NASA’s James Webb Space Telescope has confirmed the existence of an exoplanet for the first time. An exoplanet is a planet orbiting a star outside our solar system.
The American space agency says that the exoplanet is almost the same size as Earth.
Researchers at Johns Hopkins University’s Applied Physics Laboratory in Maryland examined new data collected by Webb to confirm.
Past observations by another NASA telescope have provided some evidence that an exoplanet exists. But Webb’s confirmation made the discovery official.
Another space telescope is called the Transiting Exoplanet Survey Satellite, or TESS. TESS was launched in 2018 with the goal of discovering additional planets outside our solar system.
The exoplanet was named LHS 475 b. Researchers say it’s pretty close to Earth for an exoplanet. It is located about 41 light-years away in the constellation Octanes. A light year is the distance light travels in one year.
Exoplanets are difficult for telescopes to detect. One reason is that bright light from orbiting stars can obscure them. The search process includes the observation of drops in the light level of the stars. Such blobs could be a planet passing or transiting in front of the star.
The researchers said that Webb was able to confirm the existence of the exoplanet using the transit observation method. They said the confirmation came quickly after only two transit events.
NASA said the Webb telescope was designed to provide a high level of detail in its observations. It is equipped with the latest technology to observe infrared waves. These waves are a type of electromagnetic energy that is invisible to the human eye. NASA says the telescope’s instruments can detect infrared waves through gas and dust to observe distant objects.
Jacob Lustig-Yaeger helped lead the study. He said in a statement that the telescope data facilitated a clear confirmation. “There is no doubt that the planet is there.”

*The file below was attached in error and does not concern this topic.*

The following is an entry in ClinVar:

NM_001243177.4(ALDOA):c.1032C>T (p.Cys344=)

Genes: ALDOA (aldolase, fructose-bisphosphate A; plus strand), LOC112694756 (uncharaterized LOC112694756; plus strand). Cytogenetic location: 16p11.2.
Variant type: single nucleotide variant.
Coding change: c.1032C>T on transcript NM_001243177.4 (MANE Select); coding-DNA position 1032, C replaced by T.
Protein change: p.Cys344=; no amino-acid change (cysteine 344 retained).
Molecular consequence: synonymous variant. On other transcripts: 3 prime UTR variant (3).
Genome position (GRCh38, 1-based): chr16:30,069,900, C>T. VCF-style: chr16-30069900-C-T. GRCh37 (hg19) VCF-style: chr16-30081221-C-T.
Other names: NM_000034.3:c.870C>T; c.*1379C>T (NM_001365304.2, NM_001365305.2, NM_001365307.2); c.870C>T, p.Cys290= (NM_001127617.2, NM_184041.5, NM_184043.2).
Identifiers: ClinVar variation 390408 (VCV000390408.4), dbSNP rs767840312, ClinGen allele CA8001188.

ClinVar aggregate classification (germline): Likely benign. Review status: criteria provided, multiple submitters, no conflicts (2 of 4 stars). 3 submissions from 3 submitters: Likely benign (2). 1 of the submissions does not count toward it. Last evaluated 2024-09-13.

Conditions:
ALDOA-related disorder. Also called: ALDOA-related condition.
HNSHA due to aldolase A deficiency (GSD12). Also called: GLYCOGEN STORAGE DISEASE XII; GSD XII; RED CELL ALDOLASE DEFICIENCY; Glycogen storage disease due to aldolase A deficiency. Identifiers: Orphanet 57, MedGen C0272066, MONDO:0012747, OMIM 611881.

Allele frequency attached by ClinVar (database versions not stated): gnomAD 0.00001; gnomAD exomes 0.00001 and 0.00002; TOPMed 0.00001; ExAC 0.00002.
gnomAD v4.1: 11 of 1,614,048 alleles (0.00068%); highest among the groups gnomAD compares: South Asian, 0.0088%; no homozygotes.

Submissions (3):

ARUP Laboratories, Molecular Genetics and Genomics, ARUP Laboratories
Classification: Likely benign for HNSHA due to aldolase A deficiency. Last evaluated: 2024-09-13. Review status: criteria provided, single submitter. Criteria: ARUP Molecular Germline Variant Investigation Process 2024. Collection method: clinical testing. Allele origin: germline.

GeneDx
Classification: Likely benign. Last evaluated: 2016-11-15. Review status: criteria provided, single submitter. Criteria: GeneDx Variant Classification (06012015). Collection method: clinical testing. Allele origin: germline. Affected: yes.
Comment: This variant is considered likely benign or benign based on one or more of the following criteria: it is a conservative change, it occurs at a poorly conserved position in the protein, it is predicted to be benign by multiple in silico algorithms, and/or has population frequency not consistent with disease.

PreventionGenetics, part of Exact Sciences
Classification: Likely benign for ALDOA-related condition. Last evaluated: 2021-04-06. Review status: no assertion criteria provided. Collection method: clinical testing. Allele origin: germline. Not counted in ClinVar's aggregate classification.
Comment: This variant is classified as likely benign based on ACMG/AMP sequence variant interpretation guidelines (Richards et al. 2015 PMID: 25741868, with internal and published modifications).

The finding was recently presented at the American Astronomical Society conference in Seattle, Washington.
Kevin Stevenson, another leader of the team, added that he found confirmation.impressive” because the exoplanet is small and rocky, making identification difficult.
Of all NASA’s operating telescopes, only Webb is equipped to collect data on the atmospheres of exoplanets. But in this case, researchers said they don’t have enough data to confirm what kind of atmosphere LHS 475 b has.
Scientists generally use computer models and telescope data to study the atmospheres of exoplanets. Erin May, another member of the research team, said the Webb telescope could easily identify a number of different molecules. “But we can’t do anything yet definitely results about the planet’s atmosphere,” he added.
While researchers say they can’t confirm what’s present in an exoplanet’s atmosphere, they’re pretty sure what isn’t. LHS 475 b, for example, cannot have a thick atmosphere of mostly methane, Lustig-Yaeger said.
The team even noted that the exoplanet has no atmosphere at all. Some of the available data suggest that the exoplanet may have a pure carbon dioxide atmosphere. But the researchers said they plan to collect more data in future observations to help them learn about atmospheric conditions.
NASA he says So far, more than 5,000 exoplanets have been confirmed. But Lustig-Yaeger noted that the Webb telescope is better equipped to detect small, rocky exoplanets. This will likely lead to more confirmation of exoplanets, he said.
And Lustig-Yaeger added: “We’re almost there to scratch the surface about what their atmosphere might be like.
I’m Bryan Lynn.
Bryan Lynn wrote this story for VOA Learning English based on NASA reports.
Words in this Story
impressive – adj. to make a good or noticeable impression
definitely – adj. clear and unlikely to change
result – no. an opinion obtained after considering all the information about something
to scratch the surface – idiom. dealing with only a small part of a topic or problem
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